3) Open this file in your preferred code editor (don’t forget about possible issues with Notepad, as discussed here!)

4) Find the line [mysqld]

5) Add the following on a new line below this:

default-authentication-plugin=mysql_native_password

6) Find the setting for innodb_buffer_pool_size

7) Edit this to a value appropriate for your server. The Jamf KB discusses this in detail but an example I’ve used initially is:

12GB Total Server RAM = 6GB for the Tomcat service, 2GB for the host OS, and so 4GB for the innodb_buffer_pool_size

8) Find the setting for innodb_file_per_table and set this to 1

9) Save the file and restart MySQL

Create the MySQL Database

1) Launch the “MySQL Command Line Client”

2) Enter the MySQL root password we set above

3) Run the below command to create the Jamf Pro database, swapping out [MyGreatDatabase] for the database name of your choosing.

CREATE DATABASE [MyGreatDatabase];

4) Run the below command to create the JSS database user, swapping out [MyDatabaseUser] for a username of your choosing, and [MyDatabaseUserPassword] for a long and complex password for this user. Ensure it’s recorded somewhere safe.

CREATE USER '[MyDatabaseUser]'@'localhost' IDENTIFIED WITH mysql_native_password BY '[MyDatabaseUserPassword]';

5) Grant this user access to the database, swapping in the values as before:

 GRANT ALL ON [MyGreatDatabase].* TO '[MyDatabaseUser]'@'localhost';

6) Exit the application

exit

Jamf Pro Software Server Installation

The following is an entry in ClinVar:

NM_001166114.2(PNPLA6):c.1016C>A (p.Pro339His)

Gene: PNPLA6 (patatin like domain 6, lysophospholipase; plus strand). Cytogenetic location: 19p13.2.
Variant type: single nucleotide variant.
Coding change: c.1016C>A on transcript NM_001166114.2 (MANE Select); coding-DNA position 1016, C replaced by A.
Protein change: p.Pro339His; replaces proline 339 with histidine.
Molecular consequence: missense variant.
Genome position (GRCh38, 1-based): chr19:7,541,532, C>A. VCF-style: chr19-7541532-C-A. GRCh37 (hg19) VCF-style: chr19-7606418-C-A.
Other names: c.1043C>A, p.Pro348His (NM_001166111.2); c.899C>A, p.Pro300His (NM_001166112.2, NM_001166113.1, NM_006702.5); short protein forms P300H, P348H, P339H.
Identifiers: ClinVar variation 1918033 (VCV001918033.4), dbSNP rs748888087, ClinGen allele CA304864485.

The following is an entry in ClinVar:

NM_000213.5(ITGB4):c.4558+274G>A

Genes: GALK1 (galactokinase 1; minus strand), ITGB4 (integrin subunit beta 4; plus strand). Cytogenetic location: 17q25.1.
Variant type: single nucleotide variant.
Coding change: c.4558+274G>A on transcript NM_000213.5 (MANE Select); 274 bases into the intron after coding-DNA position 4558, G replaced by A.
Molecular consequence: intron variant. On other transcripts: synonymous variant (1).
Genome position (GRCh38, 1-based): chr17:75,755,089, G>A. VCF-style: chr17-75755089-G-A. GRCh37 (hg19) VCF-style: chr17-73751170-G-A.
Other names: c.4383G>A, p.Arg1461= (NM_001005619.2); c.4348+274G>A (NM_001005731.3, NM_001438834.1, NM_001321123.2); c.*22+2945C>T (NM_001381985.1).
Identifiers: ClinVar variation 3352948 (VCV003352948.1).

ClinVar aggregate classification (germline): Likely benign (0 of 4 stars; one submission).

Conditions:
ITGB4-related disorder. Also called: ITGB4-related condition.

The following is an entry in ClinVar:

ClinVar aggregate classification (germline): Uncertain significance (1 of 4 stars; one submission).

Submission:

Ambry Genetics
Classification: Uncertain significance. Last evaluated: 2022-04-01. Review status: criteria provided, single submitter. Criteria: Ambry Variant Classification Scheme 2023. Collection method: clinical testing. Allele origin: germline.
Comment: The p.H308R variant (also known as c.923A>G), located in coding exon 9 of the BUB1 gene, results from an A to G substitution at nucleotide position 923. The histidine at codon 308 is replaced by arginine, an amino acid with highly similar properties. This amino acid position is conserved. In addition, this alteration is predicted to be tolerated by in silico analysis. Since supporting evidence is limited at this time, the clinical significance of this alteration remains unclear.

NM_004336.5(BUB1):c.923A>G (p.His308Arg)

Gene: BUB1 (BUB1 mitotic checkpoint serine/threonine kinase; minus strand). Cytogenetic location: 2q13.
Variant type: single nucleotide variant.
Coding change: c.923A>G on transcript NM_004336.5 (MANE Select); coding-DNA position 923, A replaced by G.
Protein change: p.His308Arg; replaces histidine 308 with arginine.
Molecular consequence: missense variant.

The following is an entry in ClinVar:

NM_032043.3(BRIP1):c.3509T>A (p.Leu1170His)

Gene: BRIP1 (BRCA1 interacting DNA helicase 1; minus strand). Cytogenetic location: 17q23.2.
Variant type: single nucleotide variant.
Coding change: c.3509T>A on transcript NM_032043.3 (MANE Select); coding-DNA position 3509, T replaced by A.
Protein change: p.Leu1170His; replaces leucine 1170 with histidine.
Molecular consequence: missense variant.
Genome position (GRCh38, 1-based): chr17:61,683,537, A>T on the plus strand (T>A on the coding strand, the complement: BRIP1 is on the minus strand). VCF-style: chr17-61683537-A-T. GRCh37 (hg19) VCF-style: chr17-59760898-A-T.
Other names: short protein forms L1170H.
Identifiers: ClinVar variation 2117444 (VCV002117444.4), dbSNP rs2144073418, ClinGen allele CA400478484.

1) Run the downloaded Jamf Pro Server installer .msi as the Local Administrator User (not a network user with local administration rights). Ensure to run a ‘complete’ install

2) Once complete, stop the Tomcat service (either via the command line, or via the “Services” Windows application).

3) Find the Jamf DataBase.xml file (normally in C:\Program Files\JSS\Tomcat\webapps\ROOT\WEB-INF\xml\DataBase.xml)

4) Take a backup of this file and open it in your code editor of choice

5) Edit the DataBaseName, DataBaseUser and DataBasePassword with the values set when you created the MySQL Database

6) Save and close the file

7) Start the Tomcat service, and ensure the webpage loads as required.

8) Launch the Jamf Pro Server Tools from C:\Program Files\JSS\bin\server-tools-gui.jar

9) Go to “Tomcat Settings” and find the “Tomcat maximum memory” field

10) Set this appropriately for your server (see “Configuring MySQL” – step 7 above)

11) Restart the Tomcat service.

Configure Database Backups

1) Launch the Jamf Pro Server Tools from C:\Program Files\JSS\bin\server-tools-gui.jar

2) Go to “Scheduled Backups”

3) Configure this as required

Links

Summary

This post covers a template crib sheet / check list for a new Jamf Pro Server installation on Microsoft Windows Server. As always, if you have any questions, queries or comments, let me know below (or @daz_wallace on Mac Admins Slack) and I’ll try to respond to and delve into as many as I can.